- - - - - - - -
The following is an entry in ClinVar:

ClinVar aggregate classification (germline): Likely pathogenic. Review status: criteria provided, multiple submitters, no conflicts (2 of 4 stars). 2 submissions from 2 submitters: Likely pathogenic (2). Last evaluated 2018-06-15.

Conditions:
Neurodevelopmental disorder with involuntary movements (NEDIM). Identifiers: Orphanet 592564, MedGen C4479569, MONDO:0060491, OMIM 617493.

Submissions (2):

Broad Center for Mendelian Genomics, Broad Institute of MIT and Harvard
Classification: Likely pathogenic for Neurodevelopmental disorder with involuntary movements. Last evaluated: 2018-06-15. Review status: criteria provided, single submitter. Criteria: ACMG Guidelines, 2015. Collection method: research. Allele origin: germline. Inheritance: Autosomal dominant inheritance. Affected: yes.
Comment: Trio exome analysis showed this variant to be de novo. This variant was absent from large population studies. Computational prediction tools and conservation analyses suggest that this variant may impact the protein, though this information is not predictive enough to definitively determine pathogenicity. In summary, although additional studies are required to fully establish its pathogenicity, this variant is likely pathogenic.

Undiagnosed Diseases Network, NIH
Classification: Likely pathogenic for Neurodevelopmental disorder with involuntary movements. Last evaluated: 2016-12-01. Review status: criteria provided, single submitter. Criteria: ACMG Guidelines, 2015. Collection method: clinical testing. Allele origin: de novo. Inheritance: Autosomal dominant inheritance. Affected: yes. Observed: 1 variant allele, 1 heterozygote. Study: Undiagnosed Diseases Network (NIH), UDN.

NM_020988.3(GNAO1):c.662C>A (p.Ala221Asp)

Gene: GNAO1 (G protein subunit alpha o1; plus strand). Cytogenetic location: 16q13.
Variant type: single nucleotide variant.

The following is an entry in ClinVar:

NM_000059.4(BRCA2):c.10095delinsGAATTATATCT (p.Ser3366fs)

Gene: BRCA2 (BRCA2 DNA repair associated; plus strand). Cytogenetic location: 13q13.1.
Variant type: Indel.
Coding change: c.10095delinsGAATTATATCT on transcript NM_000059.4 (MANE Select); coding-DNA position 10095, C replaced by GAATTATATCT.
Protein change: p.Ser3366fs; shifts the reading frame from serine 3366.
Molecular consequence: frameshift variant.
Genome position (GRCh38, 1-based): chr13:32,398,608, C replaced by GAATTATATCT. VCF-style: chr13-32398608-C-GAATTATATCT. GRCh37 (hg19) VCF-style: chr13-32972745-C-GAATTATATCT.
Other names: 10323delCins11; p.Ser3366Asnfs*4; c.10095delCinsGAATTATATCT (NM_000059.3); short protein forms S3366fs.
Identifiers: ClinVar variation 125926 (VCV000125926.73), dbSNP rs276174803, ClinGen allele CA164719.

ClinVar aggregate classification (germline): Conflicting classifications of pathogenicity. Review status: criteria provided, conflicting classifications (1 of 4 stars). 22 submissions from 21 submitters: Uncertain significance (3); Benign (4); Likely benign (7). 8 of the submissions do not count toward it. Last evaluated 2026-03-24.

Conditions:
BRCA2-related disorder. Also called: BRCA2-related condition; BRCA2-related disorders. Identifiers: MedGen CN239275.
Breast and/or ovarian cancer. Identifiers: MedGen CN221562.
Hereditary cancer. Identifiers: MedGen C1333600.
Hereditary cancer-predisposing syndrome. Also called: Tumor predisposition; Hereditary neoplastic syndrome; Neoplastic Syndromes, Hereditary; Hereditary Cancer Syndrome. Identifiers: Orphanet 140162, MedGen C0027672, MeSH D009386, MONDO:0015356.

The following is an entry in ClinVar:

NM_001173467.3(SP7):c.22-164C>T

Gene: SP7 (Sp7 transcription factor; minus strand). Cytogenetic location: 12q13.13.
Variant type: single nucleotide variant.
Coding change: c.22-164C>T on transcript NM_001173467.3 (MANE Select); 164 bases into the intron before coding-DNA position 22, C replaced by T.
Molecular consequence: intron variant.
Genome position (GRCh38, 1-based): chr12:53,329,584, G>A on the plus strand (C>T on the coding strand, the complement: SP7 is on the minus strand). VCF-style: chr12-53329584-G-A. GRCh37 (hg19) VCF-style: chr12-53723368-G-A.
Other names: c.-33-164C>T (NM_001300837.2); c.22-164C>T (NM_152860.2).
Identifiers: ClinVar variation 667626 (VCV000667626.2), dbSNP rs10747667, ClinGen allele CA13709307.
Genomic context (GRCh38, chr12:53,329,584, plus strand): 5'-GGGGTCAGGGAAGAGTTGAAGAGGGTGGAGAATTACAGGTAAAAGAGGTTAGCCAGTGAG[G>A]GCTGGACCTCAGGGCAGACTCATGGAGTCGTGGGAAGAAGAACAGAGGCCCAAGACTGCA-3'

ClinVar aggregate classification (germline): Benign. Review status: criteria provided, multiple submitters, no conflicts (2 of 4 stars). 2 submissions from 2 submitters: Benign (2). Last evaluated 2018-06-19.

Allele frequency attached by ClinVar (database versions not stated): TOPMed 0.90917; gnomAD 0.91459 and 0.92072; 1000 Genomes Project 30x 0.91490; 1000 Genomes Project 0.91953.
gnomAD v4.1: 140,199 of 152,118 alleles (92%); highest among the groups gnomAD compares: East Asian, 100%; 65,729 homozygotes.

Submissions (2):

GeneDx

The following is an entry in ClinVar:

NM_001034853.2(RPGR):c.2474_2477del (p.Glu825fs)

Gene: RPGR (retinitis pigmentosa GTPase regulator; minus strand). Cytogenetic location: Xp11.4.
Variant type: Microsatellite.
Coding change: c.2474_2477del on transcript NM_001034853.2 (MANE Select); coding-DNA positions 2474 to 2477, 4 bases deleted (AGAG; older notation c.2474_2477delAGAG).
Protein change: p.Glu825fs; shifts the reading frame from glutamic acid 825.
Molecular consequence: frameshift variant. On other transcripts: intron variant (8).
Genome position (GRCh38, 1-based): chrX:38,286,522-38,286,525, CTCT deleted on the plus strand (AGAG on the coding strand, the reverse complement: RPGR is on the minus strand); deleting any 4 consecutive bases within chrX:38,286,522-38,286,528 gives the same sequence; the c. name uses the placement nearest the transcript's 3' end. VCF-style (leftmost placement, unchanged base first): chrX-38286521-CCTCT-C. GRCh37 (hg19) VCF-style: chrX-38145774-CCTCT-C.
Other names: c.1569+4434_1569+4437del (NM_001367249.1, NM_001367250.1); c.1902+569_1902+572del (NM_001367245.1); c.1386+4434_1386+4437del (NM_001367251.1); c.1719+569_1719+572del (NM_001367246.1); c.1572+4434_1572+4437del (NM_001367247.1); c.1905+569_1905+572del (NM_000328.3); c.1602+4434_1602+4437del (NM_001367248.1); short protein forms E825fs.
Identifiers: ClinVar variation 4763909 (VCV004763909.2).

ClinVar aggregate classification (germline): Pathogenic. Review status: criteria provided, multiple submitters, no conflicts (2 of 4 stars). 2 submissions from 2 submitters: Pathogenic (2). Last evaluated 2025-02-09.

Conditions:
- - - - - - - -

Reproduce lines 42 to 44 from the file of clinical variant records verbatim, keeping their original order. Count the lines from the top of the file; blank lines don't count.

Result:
gnomAD v4.1: 140,199 of 152,118 alleles (92%); highest among the groups gnomAD compares: East Asian, 100%; 65,729 homozygotes.

Submissions (2):

GeneDx